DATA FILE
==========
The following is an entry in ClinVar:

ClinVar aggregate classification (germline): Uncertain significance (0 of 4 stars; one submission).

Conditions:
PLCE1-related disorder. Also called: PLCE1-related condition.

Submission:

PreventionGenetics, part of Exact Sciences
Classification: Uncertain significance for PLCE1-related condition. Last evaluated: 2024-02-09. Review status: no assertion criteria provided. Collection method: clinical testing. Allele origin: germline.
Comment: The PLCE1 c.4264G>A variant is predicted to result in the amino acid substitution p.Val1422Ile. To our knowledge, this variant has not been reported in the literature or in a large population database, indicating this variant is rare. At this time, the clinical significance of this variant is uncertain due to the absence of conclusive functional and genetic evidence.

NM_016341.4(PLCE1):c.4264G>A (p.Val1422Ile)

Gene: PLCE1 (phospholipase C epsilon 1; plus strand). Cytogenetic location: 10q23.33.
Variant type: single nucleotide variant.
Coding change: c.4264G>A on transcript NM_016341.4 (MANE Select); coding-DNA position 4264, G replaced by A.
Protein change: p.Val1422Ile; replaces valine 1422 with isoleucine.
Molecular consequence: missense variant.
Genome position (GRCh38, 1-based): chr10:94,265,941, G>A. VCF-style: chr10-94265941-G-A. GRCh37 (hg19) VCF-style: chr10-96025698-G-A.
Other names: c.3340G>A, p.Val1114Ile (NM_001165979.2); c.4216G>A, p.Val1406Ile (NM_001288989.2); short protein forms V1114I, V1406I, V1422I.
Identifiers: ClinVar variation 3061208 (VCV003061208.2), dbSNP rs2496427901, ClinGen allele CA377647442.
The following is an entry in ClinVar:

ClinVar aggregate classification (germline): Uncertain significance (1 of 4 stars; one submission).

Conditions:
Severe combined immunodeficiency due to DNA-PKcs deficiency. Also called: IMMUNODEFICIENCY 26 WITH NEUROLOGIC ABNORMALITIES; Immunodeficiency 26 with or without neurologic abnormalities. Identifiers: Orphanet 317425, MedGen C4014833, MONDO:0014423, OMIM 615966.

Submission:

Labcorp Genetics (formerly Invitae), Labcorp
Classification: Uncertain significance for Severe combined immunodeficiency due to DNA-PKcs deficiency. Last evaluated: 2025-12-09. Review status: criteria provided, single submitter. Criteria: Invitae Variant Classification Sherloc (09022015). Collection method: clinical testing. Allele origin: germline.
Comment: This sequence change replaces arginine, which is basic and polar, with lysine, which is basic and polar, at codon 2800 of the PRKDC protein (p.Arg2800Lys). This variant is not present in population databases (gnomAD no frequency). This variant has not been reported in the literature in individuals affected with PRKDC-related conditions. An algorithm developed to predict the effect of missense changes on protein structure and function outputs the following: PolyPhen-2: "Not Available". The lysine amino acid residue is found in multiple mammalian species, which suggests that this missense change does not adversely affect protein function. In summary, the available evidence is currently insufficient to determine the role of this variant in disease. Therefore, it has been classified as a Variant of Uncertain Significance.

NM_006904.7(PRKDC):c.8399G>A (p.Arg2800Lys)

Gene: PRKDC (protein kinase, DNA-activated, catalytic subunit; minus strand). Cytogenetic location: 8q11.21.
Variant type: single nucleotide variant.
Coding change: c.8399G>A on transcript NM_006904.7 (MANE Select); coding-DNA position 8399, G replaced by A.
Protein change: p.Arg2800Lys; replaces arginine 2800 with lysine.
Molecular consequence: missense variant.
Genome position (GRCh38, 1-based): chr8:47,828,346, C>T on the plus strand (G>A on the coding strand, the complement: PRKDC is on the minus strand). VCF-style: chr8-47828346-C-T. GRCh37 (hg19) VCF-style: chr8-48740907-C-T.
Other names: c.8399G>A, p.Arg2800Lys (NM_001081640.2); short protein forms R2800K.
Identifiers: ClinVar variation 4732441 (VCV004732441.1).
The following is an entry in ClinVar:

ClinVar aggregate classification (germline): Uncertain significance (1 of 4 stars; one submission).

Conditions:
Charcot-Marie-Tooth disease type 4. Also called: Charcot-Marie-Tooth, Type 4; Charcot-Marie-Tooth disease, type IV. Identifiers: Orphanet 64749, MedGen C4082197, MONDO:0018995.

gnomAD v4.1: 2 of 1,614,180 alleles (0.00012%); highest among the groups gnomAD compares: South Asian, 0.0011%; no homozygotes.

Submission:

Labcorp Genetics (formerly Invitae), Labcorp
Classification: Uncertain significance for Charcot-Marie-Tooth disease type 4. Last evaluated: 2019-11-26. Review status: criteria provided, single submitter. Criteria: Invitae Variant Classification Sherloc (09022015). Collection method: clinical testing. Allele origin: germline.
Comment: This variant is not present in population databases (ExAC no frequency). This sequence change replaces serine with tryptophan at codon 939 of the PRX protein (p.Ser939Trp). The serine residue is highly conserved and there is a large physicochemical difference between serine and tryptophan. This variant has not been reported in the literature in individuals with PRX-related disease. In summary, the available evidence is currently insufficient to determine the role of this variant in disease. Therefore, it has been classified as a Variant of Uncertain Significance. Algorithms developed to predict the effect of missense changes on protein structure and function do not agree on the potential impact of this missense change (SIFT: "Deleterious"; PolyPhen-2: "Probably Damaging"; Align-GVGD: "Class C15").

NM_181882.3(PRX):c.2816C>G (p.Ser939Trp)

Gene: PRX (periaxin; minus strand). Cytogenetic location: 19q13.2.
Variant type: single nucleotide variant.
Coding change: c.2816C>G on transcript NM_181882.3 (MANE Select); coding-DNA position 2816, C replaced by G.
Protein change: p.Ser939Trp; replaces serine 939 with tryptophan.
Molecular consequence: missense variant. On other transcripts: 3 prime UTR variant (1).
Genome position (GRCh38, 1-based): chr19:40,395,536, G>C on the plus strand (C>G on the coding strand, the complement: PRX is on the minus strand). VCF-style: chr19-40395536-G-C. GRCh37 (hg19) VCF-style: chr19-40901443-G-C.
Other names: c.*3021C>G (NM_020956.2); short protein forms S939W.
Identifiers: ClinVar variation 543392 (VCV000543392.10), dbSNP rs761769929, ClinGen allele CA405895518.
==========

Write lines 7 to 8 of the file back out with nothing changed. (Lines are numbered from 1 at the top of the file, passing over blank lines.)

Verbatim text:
Classification: Uncertain significance for PLCE1-related condition. Last evaluated: 2024-02-09. Review status: no assertion criteria provided. Collection method: clinical testing. Allele origin: germline.
Comment: The PLCE1 c.4264G>A variant is predicted to result in the amino acid substitution p.Val1422Ile. To our knowledge, this variant has not been reported in the literature or in a large population database, indicating this variant is rare. At this time, the clinical significance of this variant is uncertain due to the absence of conclusive functional and genetic evidence.